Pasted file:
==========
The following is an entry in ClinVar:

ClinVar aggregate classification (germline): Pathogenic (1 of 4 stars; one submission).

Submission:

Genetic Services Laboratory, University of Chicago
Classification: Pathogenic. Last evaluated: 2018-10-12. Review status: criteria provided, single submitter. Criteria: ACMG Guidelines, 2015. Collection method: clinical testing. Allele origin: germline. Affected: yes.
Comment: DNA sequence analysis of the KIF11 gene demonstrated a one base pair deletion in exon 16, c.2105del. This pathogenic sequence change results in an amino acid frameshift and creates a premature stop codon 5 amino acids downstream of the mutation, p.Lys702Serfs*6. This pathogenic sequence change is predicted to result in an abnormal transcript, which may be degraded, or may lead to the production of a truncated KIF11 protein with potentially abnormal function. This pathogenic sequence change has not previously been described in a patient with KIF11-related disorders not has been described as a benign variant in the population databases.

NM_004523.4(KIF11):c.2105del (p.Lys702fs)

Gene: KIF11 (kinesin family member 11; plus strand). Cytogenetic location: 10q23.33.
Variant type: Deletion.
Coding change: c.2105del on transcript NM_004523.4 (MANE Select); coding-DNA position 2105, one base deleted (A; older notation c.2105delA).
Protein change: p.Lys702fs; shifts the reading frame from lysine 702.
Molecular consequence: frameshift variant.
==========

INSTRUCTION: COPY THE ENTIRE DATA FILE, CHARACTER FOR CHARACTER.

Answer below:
The following is an entry in ClinVar:

ClinVar aggregate classification (germline): Pathogenic (1 of 4 stars; one submission).

Submission:

Genetic Services Laboratory, University of Chicago
Classification: Pathogenic. Last evaluated: 2018-10-12. Review status: criteria provided, single submitter. Criteria: ACMG Guidelines, 2015. Collection method: clinical testing. Allele origin: germline. Affected: yes.
Comment: DNA sequence analysis of the KIF11 gene demonstrated a one base pair deletion in exon 16, c.2105del. This pathogenic sequence change results in an amino acid frameshift and creates a premature stop codon 5 amino acids downstream of the mutation, p.Lys702Serfs*6. This pathogenic sequence change is predicted to result in an abnormal transcript, which may be degraded, or may lead to the production of a truncated KIF11 protein with potentially abnormal function. This pathogenic sequence change has not previously been described in a patient with KIF11-related disorders not has been described as a benign variant in the population databases.

NM_004523.4(KIF11):c.2105del (p.Lys702fs)

Gene: KIF11 (kinesin family member 11; plus strand). Cytogenetic location: 10q23.33.
Variant type: Deletion.
Coding change: c.2105del on transcript NM_004523.4 (MANE Select); coding-DNA position 2105, one base deleted (A; older notation c.2105delA).
Protein change: p.Lys702fs; shifts the reading frame from lysine 702.
Molecular consequence: frameshift variant.